Severe combined immune deficiency (SCID) is an inherited disorder characterized by extreme weakness or absence of immune system function, manifesting at birth. A dysfunctional immune system is unable to properly defend the body from bacteria, fungi, or viruses, resulting in recurrent, persistent, sometimes life-threatening infections.
To learn more about the natural history of patients with SCID, the Primary Immune Deficiency Treatment Consortium (PIDTC) is conducting two studies, “A Prospective Natural History Study of Diagnosis, Treatment and Outcomes of Children with SCID Disorders” and “Severe Combined Immune Deficiency: Prospective and Longitudinal Study of Genotypes, Management and Outcomes.” The team is learning about outcomes from the treatment of SCID in the modern era of medicine; what factors lead to the best long-term outcomes, such as best donor, conditioning regimen, and timing of transplant; and the impact of newborn screening and the early diagnosis of SCID on long-term outcomes following blood and marrow transplant (BMT) or gene therapy.
Here, lead investigator Christopher Dvorak, MD, and SCID family member Suh-Yun Wu share more about the study and what it’s like to participate.
What makes these studies unique?
Dr. Dvorak: These are the only large natural history studies for SCID in North America. Without them, centers would be left attempting to study these diseases on their own, making it challenging to have sufficient numbers to prove conclusively certain hypotheses.
How did you become involved with these studies?
Wu: My son Jason, age 12, is diagnosed with X-linked SCID. I believe we heard about these studies from the immunologist (Jennifer Puck, MD) and bone marrow transplant doctor (Morton J. Cowan, MD) and decided to participate.
What are we learning about SCID from these studies?
Dr. Dvorak: We have learned many things from these studies over the last 15 years:
- As tools have evolved, we refined the very definitions of SCID, recognizing that thymic disorders can often mimic SCID.
- We have learned that the genotypic differences within the larger SCID bucket drive differences in treatment approaches and outcomes.
- We have learned that the primary driver of poor outcomes is pre-hematopoietic cell transplantation (HCT) active infections, developed guidelines to prevent pre-HCT infections, and demonstrated that newborn screening has resulted in a significant improvement in overall survival in the last decade.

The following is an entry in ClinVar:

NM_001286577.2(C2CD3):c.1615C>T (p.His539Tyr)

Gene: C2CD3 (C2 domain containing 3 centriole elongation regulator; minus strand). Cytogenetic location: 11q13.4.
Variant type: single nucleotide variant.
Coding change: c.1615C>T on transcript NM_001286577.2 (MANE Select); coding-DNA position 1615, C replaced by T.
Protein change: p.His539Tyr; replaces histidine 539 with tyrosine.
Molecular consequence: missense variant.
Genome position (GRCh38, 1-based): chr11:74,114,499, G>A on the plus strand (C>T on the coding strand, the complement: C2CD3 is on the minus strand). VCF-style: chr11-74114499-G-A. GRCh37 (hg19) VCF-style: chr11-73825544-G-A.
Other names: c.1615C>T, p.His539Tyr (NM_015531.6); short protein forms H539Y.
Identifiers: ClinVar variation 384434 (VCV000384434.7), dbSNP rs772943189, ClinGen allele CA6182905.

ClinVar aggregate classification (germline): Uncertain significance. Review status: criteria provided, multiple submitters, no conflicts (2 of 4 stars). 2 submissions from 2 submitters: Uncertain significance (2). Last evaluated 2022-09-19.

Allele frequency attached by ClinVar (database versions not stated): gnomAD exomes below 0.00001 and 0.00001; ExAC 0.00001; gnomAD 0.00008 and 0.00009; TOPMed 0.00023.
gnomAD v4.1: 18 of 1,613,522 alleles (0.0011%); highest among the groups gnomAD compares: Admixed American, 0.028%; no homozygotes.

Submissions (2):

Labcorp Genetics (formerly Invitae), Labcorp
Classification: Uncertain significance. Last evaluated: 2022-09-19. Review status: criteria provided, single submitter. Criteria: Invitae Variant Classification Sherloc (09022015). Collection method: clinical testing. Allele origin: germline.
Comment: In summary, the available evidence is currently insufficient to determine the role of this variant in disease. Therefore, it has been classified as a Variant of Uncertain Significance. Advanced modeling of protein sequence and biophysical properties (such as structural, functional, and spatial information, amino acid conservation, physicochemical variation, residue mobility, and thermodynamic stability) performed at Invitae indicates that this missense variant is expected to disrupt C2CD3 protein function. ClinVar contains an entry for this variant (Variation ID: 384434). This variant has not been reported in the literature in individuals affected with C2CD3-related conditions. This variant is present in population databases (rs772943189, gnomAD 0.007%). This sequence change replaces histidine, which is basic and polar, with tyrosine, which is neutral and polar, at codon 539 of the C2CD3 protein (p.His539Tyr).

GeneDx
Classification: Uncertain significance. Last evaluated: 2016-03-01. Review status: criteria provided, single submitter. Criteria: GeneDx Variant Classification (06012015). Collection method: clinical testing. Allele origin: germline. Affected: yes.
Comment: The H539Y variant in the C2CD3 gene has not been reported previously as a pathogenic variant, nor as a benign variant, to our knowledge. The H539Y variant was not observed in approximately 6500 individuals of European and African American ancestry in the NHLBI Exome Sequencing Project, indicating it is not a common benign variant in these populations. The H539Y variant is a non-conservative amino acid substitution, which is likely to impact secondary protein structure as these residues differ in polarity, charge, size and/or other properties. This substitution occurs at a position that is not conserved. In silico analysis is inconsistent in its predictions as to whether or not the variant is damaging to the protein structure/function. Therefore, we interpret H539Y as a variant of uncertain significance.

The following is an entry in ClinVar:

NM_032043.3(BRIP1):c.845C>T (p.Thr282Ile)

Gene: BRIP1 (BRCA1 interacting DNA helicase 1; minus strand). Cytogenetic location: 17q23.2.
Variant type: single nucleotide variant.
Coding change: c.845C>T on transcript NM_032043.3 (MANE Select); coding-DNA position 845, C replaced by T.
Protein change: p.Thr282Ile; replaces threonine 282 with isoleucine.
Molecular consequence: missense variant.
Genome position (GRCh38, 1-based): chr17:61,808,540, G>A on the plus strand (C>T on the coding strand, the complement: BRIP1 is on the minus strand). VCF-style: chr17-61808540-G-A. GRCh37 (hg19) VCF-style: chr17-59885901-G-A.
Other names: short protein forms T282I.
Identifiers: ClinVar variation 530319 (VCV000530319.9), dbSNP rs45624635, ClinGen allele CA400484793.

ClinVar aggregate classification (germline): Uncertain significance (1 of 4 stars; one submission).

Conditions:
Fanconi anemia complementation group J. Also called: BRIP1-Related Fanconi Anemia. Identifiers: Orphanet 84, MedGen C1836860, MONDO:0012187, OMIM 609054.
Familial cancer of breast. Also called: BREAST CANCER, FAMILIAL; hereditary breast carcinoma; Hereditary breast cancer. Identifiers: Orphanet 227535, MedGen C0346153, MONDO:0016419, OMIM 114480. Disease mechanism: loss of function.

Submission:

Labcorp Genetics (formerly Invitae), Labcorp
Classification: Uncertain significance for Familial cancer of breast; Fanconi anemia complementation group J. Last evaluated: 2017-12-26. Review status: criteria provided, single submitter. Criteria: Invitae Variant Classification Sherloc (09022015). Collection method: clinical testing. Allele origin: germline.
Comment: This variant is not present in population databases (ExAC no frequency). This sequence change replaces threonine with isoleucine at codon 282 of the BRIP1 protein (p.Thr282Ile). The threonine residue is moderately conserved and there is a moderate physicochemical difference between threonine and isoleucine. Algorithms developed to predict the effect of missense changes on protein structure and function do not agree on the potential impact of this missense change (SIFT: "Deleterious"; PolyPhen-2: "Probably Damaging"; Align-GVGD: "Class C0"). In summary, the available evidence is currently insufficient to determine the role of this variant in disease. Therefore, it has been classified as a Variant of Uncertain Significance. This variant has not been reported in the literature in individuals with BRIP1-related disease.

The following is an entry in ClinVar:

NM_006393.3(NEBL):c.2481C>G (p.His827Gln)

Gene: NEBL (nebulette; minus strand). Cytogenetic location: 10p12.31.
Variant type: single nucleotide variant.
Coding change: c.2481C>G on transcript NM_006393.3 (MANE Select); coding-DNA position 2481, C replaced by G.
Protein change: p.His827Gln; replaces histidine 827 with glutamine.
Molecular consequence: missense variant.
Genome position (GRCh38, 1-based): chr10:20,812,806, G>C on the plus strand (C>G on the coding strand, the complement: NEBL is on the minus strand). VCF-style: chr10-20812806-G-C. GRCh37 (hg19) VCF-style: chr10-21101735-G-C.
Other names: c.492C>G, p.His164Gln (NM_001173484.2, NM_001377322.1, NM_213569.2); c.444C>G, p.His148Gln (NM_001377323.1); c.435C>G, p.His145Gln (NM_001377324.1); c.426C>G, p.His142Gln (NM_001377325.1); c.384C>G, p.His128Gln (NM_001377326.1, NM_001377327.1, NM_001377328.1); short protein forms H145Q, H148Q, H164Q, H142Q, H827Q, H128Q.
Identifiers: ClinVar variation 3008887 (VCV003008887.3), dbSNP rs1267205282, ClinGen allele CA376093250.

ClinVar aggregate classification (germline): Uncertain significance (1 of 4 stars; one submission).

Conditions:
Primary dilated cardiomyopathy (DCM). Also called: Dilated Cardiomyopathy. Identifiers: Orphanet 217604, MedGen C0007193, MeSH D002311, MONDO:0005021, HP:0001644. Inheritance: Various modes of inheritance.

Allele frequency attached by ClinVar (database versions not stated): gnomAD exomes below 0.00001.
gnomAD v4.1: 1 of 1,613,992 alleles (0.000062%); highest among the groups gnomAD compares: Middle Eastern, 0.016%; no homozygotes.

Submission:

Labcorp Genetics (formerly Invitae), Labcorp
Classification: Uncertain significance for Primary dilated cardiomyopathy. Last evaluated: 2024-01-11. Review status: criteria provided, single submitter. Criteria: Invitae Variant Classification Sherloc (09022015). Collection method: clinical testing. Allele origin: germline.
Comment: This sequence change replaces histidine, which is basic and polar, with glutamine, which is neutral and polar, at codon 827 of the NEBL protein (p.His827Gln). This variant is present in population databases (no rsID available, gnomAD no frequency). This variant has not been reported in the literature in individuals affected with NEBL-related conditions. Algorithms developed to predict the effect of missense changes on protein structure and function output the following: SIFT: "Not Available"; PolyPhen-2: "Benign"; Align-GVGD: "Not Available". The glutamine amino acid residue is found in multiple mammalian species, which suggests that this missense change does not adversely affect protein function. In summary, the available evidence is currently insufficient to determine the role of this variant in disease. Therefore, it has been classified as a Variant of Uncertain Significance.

- We have shown that use of pre-HCT conditioning can improve certain aspects of immune reconstitution and that the quality of immune reconstitution impacts overall survival.
- We have begun to identify factors associated with long-term side effects of treatment.
Why did you decide to join these studies?
Wu: More research is better. We hope our participation will help with improved practices, outcomes, and of course cures! It's my hope that studies will bring more awareness and funding to SCID.
How have these studies contributed to clinical trial readiness?
Dr. Dvorak: The Pediatric Transplantation & Cellular Therapy Consortium (PTCTC) Conditioning SCID Infants Diagnosed Early (CSIDE) trial comparing two different conditioning regiments could not have been developed and initiated without the preliminary data obtained from the SCID natural history studies.
What are the challenges of these studies?
Dr. Dvorak: SCID is a rare disease, and every patient enrollment is critical. Institutional review board (IRB) and regulatory barriers have slowed down progress of enrolling patients.
What has it been like for you and your son to participate in these studies?
Wu: Jason has provided blood samples, and I’ve filled out some questionnaires. The experience has not been difficult—we are happy to participate in any way.
How will these studies impact patients, now or in the future?
Dr. Dvorak: These studies have already transformed the approach to diagnosis and HCT for SCID patients. We are continuing to study some unanswered questions, such as attempting to identify the “missing” genotypes of some patients, how best to prevent pre-HCT cytomegalovirus (CMV) infection, how best to condition patients for HCT to optimize immune reconstitution while minimizing late effects, and the precise burden of late effects following different treatment approaches.
How could these studies impact your lives?
Wu: We know that other SCID kids have gone through diagnosis and treatment before Jason. There is no doubt that all the collective knowledge and information have been helpful in his journey with SCID, which continues to be the case today. We are awaiting gene therapy for him in the near future (hopefully). We hope it will be life-changing.
“A Prospective Natural History Study of Diagnosis, Treatment and Outcomes of Children with SCID Disorders” and “Severe Combined Immune Deficiency: Prospective and Longitudinal Study of Genotypes, Management and Outcomes” are currently enrolling. Visit each study page to learn more and how to join.
The Primary Immune Deficiency Treatment Consortium (PIDTC) is part of the Rare Diseases Clinical Research Network (RDCRN), which is funded by the National Institutes of Health (NIH) and led by the National Center for Advancing Translational Sciences (NCATS) through its Division of Rare Diseases Research Innovation (DRDRI). PIDTC is funded under grant number U54AI082973 as a collaboration between NCATS and the National Institute of Allergy and Infectious Diseases (NIAID).